The Royal Canadian Air Force will fly its ancient search-and-rescue planes longer than expected as COVID-19 further delays the delivery of replacement aircraft. CP photo

Military to fly old rescue planes longer as COVID-19 delays new aircraft

Defence officials are playing down any significant impact from the latest delay

OTTAWA — The Royal Canadian Air Force will fly its ancient search-and-rescue planes longer than expected as COVID-19 further delays the delivery of replacement aircraft.

Defence officials are playing down any significant impact from the latest delay, which has left the first new search-and-rescue plane built by Airbus stranded in Spain.

Defence Department spokeswoman Jessica Lamirande says a recent analysis concluded the military has enough flexibility with its fleets to handle the delay.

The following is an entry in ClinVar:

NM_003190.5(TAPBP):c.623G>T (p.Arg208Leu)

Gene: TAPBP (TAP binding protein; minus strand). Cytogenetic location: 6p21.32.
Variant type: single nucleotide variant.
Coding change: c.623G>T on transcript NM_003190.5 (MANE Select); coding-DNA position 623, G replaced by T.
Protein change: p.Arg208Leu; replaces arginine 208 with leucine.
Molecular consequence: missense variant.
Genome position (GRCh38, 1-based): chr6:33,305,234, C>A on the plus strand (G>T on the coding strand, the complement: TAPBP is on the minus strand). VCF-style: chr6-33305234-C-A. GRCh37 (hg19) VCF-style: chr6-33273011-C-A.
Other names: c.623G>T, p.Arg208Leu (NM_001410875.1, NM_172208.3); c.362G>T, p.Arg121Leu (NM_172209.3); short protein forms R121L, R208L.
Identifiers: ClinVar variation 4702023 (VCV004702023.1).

Those fleets include six Buffalo aircraft and seven of the military’s older Hercules planes, all of which are around 50 years old and scheduled for retirement.

Lamirande says the military hopes to receive the new plane in the fall, which would be nearly a year later than originally planned.

The federal government first started looking at buying new search-and-rescue planes in 2002 before finally tapping Airbus to build 16 new C295Ws for $2.4 billion in 2016.

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